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Daring Dunning

Colorado authors new book aims high



Well-known and widely revered Denver author John Dunning is not satisfied with merely writing a kinetic detective novel. In his new book, The Bookman's Promise, Dunning has written a multidimensional thriller, a two-tier historical novel, a rather charming love story, and a treatise on the etiquette of the rare-book trade.

Rule No. 1 in rare books: Paying a fair price for a book is preferable to murdering the book's owner.

Reluctant detective Cliff Janeway, ex-cop and book dealer, returns for a third appearance in a Dunning novel (previous Janeway novels were Booked to Die and The Bookman's Wake, both recently reprinted in an omnibus edition). The year is 1987, and Janeway has somewhat randomly become entrenched in collecting books written by 19th-century British explorer Sir Richard Burton.

Janeway, a lovable, wisecracking and self-examining narrator (his character will seem comfortably familiar to detective-novel enthusiasts), tells us of a series of relationships and meetings that all, eventually of course, tie together. We meet a Denver judge, a Pulitzer Prize-winning novelist, a lovely author escort, a poor and honest African-American couple, some unscrupulous book dealers, a nasty gangster and others. Few of the characters are who they seem, and Dunning masterfully strings us along until the end.

Janeway's task (and titular promise) becomes to seek out a rare library of Burton first editions, which may or may not exist. Dunning is an expert in rare books (a dealer himself), and has a strong Old World sense of the ethics of book trading. So much of the Janeway character is autobiographical, as Dunning expresses his knowledge and opinions through Janeway's actions and lectures. There are both transcendently lovely and horribly ugly sides to book collecting; it seems to bring out the best and worst in people. Here, Dunning reveals himself to be the Don Quixote of the gentle art that should be book dealing. He decries those who have not "paid their dues." He's correct, of course, but comes off a little cranky.

The self-referential nature of "biblio-mysteries" such as this book is fascinating, the literary equivalent of an M.C. Escher print. For example, Dunning's first Janeway book, Booked to Die, poked fun at the phenomenon in which first editions of brand-new novels become more valuable than classics. Ironically, first printings of that book quickly began trading in the hundreds of dollars, and they still do.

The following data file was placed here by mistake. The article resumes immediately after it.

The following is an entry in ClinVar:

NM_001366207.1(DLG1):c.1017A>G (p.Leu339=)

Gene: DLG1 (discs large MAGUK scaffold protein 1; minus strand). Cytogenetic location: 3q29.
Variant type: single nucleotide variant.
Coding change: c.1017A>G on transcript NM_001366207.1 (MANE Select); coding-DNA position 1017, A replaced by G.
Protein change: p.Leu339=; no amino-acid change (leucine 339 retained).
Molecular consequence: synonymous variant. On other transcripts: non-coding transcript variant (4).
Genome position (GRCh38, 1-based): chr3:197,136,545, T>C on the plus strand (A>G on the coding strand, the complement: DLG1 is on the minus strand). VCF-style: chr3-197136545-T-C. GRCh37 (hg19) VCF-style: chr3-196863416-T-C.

Dunning perhaps overestimates the readers' interest in the life of Burton. A meeting with a dying elderly lady, Josephine Gallant, Janeway's Burton connection, degenerates into a lengthy exposition-as-dialogue. This much information would be fine for an essay, but is anathema to the development of an interesting fictional character. A good mystery character should be more dessert and less fiber.

Further, the book takes an extended side trip with an 1860 Burton visit to America, greatly bogging down the action. What little necessary plot information this section adds could have been provided much more quickly and painlessly.

That aside, and once Dunning has established all of the levels of intrigue, he takes us on a wonderful ride. Dunning is quite bold in letting things happen, and there are many surprises. Janeway spends much time in Denver, but also visits Baltimore and Charleston, giving us very vivid depictions of those places. All of the prior, seemingly unconnected events make sense in the end. The love story subplot is funny, moving and surprisingly realistic.

When writing something that attempts to be more than just an entertainment, an author is asking to be taken more seriously and therefore scrutinized more carefully. In that regard, Dunning does not fully succeed here. His commentary on class and race are simplistic and unformed. There are many implausible plot choices that would be less glaring in a book that simply moves from beginning to end. But kudos to Dunning for having such ambitions: lofty goals that partially succeed are far more commendable than gutless re-creations. We should all be proud to have a writer of Dunning's caliber in Colorado.

-- Michael Salkind

John Dunning will read and sign his new book

Thursday, March 18, 7:30 p.m.

Tattered Cover Book Store, Cherry Creek

2955 E. First Ave., Denver



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